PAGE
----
Some of the greatest thinkers in the history of economic thought have been instrumental in advancing the study of development economics. In this volume, leading scholars are brought together to illuminate this tradition, with particular emphasis on the question of growth and development.
Divided into two parts, this collection offers a blend of papers of history of economic thought and development economics, and suggests that classical political economy - that strand of thought which goes from Physiocracy to Smith and to Ricardo and Marx - has a precise vision and indeed a precise model of long term development. This book:
Including contributions by well known authors such as Eltis, Murphy and Kurz, this significant volume by one of the premier historians of economic thought will be a valuable resource for postgraduates and professionals in the fields of economic history and political economy.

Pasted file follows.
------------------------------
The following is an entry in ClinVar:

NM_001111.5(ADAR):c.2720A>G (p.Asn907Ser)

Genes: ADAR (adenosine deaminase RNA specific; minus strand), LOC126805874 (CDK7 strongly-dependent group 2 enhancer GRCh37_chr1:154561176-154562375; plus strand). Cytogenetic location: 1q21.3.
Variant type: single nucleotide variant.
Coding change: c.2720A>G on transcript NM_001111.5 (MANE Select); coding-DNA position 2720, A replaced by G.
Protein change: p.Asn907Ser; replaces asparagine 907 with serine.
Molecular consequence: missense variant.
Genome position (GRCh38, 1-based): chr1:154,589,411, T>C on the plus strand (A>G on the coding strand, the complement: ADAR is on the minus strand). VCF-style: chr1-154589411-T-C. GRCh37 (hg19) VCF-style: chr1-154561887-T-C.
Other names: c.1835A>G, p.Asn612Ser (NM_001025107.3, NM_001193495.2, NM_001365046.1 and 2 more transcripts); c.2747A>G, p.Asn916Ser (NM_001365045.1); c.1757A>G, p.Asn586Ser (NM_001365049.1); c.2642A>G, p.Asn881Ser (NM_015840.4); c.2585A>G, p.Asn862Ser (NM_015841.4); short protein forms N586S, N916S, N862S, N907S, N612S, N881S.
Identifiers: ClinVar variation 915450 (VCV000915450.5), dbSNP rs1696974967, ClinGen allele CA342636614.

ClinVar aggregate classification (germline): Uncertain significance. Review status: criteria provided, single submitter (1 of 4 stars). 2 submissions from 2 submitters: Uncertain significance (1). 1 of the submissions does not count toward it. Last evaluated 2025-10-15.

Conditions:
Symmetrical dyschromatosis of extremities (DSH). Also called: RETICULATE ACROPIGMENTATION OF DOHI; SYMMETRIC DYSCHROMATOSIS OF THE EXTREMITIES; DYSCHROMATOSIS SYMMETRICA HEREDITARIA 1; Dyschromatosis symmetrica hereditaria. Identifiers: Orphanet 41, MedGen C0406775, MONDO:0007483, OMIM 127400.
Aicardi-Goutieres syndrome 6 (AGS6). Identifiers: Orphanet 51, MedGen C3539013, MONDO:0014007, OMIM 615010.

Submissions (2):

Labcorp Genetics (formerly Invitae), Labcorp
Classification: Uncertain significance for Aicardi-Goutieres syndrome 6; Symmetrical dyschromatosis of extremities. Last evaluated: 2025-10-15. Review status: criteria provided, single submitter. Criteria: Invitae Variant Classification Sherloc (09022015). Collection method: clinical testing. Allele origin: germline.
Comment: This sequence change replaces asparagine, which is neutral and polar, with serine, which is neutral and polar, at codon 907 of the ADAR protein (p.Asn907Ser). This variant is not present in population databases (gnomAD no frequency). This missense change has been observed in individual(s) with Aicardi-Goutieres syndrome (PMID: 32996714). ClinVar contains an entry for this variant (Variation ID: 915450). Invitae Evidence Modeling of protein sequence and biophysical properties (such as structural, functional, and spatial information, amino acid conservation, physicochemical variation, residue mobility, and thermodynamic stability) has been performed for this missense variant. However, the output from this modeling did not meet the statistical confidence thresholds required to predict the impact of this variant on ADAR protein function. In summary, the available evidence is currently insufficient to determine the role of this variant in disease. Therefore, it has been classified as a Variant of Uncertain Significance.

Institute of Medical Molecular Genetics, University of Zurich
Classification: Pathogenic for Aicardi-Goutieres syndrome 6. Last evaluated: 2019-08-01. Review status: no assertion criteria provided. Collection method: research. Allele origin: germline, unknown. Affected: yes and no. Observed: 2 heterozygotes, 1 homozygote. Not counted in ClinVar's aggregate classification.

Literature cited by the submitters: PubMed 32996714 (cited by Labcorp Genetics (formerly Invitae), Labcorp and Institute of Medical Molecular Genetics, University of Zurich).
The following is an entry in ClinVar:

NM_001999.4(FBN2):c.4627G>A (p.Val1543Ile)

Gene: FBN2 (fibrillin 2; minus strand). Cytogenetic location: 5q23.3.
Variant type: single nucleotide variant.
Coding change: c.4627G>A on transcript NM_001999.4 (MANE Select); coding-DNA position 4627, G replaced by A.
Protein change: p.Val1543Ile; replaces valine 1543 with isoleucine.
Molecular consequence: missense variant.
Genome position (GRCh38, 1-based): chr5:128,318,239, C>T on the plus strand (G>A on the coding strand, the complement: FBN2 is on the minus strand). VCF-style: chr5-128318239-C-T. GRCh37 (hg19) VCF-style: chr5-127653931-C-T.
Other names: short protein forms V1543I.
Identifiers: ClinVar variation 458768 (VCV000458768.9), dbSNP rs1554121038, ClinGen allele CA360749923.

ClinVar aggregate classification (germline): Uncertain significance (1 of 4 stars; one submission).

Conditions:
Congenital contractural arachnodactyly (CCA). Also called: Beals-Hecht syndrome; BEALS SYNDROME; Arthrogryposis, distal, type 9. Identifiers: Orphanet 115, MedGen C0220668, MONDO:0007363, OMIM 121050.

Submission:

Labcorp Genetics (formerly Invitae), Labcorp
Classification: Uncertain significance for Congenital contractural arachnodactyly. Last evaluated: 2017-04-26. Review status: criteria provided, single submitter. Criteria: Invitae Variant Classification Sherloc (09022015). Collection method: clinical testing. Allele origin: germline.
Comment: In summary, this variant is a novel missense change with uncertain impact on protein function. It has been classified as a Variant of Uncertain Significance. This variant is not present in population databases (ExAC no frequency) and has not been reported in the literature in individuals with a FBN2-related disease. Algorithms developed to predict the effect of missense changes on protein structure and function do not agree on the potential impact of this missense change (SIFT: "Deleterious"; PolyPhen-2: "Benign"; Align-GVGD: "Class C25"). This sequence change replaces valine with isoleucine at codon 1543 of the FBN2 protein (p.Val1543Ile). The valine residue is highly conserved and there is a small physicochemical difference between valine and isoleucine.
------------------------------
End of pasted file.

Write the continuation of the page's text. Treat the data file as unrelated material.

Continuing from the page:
Introduction. Economic Development and Social Change; The Classical View and the Moderns Part 1: Development Theory: Classical and Modern Perspectives 1. Half a Century of Development Theories: An Institutionalist Survey 2. Comparative Development and Institutional Change 3. Increasing Returns and the Division of Labour in the Theory of Economic Development 4. Endogenous Growth in a Stylised 'Classical' Model 5. Aspects of German Monetary and Development Economics and their Reception in Japan 6. The Notion of the Constant Wage Share in Income Distribution Theories Part 2: Economic Development and Social Change: Some Themes From Pre-Classical and Classical Thinking 7. Nicolas Du Tot and John Law 8. Genesis of Hume’s Political Economy of ‘Manners’ 9. The French Debate on the Morality and the Political Economy of Luxury: From Boisguilbert to Quesnay 10. French Political Economy, Industrialism and Social Change (1815-1830) 11. Sloth and Greed: Mercantilist and Classical Views on Human Nature and Economic Development 12. The Two Paths of Economic Development in Adam Smith’s Thought 13. Ricardo, Machinery, and Comparative Advantage